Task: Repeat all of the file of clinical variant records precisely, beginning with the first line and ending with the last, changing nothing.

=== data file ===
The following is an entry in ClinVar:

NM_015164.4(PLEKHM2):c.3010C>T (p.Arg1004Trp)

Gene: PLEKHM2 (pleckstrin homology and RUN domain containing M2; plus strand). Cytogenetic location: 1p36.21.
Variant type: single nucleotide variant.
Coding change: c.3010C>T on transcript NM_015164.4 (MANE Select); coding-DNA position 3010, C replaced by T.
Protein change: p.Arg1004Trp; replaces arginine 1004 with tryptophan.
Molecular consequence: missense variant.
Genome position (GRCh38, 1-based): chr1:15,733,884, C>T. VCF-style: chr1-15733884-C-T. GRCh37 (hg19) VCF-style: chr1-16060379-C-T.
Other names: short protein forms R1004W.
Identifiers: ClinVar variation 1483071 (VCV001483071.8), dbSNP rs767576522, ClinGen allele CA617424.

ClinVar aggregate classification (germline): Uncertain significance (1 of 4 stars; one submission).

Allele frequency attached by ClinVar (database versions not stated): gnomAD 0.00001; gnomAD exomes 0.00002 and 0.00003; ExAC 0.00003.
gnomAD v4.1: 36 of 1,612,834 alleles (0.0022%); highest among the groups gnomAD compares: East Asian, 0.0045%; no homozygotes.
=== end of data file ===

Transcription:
The following is an entry in ClinVar:

NM_015164.4(PLEKHM2):c.3010C>T (p.Arg1004Trp)

Gene: PLEKHM2 (pleckstrin homology and RUN domain containing M2; plus strand). Cytogenetic location: 1p36.21.
Variant type: single nucleotide variant.
Coding change: c.3010C>T on transcript NM_015164.4 (MANE Select); coding-DNA position 3010, C replaced by T.
Protein change: p.Arg1004Trp; replaces arginine 1004 with tryptophan.
Molecular consequence: missense variant.
Genome position (GRCh38, 1-based): chr1:15,733,884, C>T. VCF-style: chr1-15733884-C-T. GRCh37 (hg19) VCF-style: chr1-16060379-C-T.
Other names: short protein forms R1004W.
Identifiers: ClinVar variation 1483071 (VCV001483071.8), dbSNP rs767576522, ClinGen allele CA617424.

ClinVar aggregate classification (germline): Uncertain significance (1 of 4 stars; one submission).

Allele frequency attached by ClinVar (database versions not stated): gnomAD 0.00001; gnomAD exomes 0.00002 and 0.00003; ExAC 0.00003.
gnomAD v4.1: 36 of 1,612,834 alleles (0.0022%); highest among the groups gnomAD compares: East Asian, 0.0045%; no homozygotes.